At the southern end of Anzac cove, a concrete bunker lies blasted and crippled, tilted on an angle and lapping in the water, its sides pockmarked by bullets. I climbed into its claustrophobic cell, crouched and peered through the narrow gun slot. In front of me panned the sparkling blue water of the Aegean Sea, a strip of sand, and the steep cliffs and ridges above. It was a beautiful setting, an ideal place for a resort – if it wasn’t a cemetery reserve.
Peering through the bunkers slot was like viewing through an old camera and soon my head was full of visions. I could see the boats landing over 90 years earlier in the morning mist. I could hear the ‘whomp’ of explosions and the bullets whistling around like 10,000 whipbirds. The first wave of 1500 Allied troops was supposed to triumphantly sweep up the hills to Chanuk Bair with no resistance, but thousands of Turkish troops were huddled in wait. In the newsreel in my head, Aussie diggers jump out of the boats, hoping the breath they just took was not their last. They clamber for the small sand dune twenty feet from the water, just high enough to shield them from the shower of deadly metal raining down at an acute angle. The first arrivals press into the sand wall, pulling the next in closer. The ones four deep are exposed and being cut down, shrieking a death cry as their mates release their hands. These boys all became men before they ever stopped being boys.
I later joined my wife and two small kids and we climbed through the hillside trenches, the distance between them so close the enemies could have almost lit each other’s cigarettes. As we were there, a tour bus unloaded Turks into the trench opposite, and in a surreal re- enactment, I looked across the tiny divide into their brown eyes. Over 8,000 Aussies died here, but previously unknown to me, 80,000 Turks also died defending their homeland. From their trench, the Turkish group broke into broad grins, gave the thumbs up and cried ‘Aussie, Aussie, Aussie’ as though we were at a football game together. They soon turned to go to the graveyards of their ancestors who were killed by mine. I turned to visit the graves of my people that were killed by theirs. And yet we have become friends.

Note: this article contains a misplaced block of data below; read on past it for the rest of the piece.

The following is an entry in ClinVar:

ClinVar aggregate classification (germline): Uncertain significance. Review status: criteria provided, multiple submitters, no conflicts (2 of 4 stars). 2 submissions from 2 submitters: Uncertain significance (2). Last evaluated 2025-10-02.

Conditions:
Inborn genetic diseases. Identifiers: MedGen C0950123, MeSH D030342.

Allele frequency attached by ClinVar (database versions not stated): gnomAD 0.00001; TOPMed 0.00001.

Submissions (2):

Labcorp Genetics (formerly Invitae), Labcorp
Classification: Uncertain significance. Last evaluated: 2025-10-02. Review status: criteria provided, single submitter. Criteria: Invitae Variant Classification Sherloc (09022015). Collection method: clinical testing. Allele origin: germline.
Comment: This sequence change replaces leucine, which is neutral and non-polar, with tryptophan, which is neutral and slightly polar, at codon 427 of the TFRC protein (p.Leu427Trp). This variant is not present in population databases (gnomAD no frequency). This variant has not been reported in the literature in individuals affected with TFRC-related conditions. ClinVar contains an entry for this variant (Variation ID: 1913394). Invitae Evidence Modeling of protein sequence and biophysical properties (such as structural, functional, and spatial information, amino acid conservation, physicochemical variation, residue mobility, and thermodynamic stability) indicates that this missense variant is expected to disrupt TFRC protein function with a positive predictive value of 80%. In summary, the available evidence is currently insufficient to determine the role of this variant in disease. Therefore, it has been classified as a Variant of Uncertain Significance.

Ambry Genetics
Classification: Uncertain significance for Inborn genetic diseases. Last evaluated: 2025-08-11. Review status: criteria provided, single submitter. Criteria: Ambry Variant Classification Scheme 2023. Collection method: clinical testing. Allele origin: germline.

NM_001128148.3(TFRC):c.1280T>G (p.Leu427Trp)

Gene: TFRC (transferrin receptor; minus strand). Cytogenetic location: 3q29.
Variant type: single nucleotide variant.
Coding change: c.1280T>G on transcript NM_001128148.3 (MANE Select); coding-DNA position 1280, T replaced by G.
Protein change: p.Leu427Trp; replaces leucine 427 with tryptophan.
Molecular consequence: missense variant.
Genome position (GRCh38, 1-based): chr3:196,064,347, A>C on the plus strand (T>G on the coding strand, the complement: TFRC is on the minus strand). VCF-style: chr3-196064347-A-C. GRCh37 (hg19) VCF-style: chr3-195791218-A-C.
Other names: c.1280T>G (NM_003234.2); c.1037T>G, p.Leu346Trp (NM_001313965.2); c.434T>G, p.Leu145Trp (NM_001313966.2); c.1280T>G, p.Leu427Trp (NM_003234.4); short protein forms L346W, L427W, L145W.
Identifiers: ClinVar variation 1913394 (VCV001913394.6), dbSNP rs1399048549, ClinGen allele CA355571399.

At Lone Pine cemetery, gleaming white burial plaques stretch out across the manicured grass, vast numbers dating the lads that died on 25 April 1915 – Anzac Day. I had heard that Gallipoli could emotionally gut even the hardiest of souls, but I had not expected it to affect me. After all, I had no direct lineage to events here. But what sucked the breath from my lungs was the familiarity of the surnames in this distant place. Jones, McDonald, Foster, Smith. These names from my school class photos leapt up from the plaques, destroying any pre-conceived notion of mine that Gallipoli was a distant story about old men, told in black-and-white documentaries. It was about boys, like me and my mates had once been, who had gone off on an adventure of greatness with romantic recruitment promises to ‘see the world’ and ‘meet French girls’ – all wasted, all dead. To lie here in the soil. Forever Young.
The final impact came when another long-buried memory exploded in my head. I am nine years-old, swinging my arms and rushing to keep pace with my father. His World War 2 medals are pinned to my chest. I am saluting proudly as we march past the applauding Anzac Day crowds. My Dad had been a private, a sapper. He died when I was seventeen. Cancer, the English language’s worst word. I had adopted a lock-down mentality to get through the loss, and for over twenty-five years had successfully buried those memories with him, until now, when one particular headstone drew me into silence. It was the headstone of Private Arthur Valentine Potter, 6th Battalion, Australian Infantry. Died 25 April 1915, age twenty. Its inscription said:
To live in hearts
We leave behind
Is not to die
Man, had I failed my father at that! The kids came running towards me yelling ‘Daddy!’ and I smiled at them through tears, knowing the power of travel had just helped me discover a magic new way of remembering my father with happiness. And I hoped with all my breath that, after I was gone, my kids would do the same.
As we left Gallipoli, we passed Turkish General Ataturk’s famous 1934 tribute he wrote for the ANZACS killed here, carved into rock at the landing beach. Its final lines stated:
You, the mothers, who sent their sons from far away countries wipe away your tears; your sons are now lying in our bosom and are in peace. After having lost their lives on this land they have become our sons as well.
The juxtaposition of our lives versus those past was never clearer. Here we were, meandering lazily with our children, from country to country, like rich colonials, but if we had been born in another time, or even another place right now, we could be fighting, starving or dead.
Truly, we still live in a lucky country. Lest we forget.
Adjusted extract from the book On The Road With Kids by John Ahern. Published late 2014 by Pan Macmillan.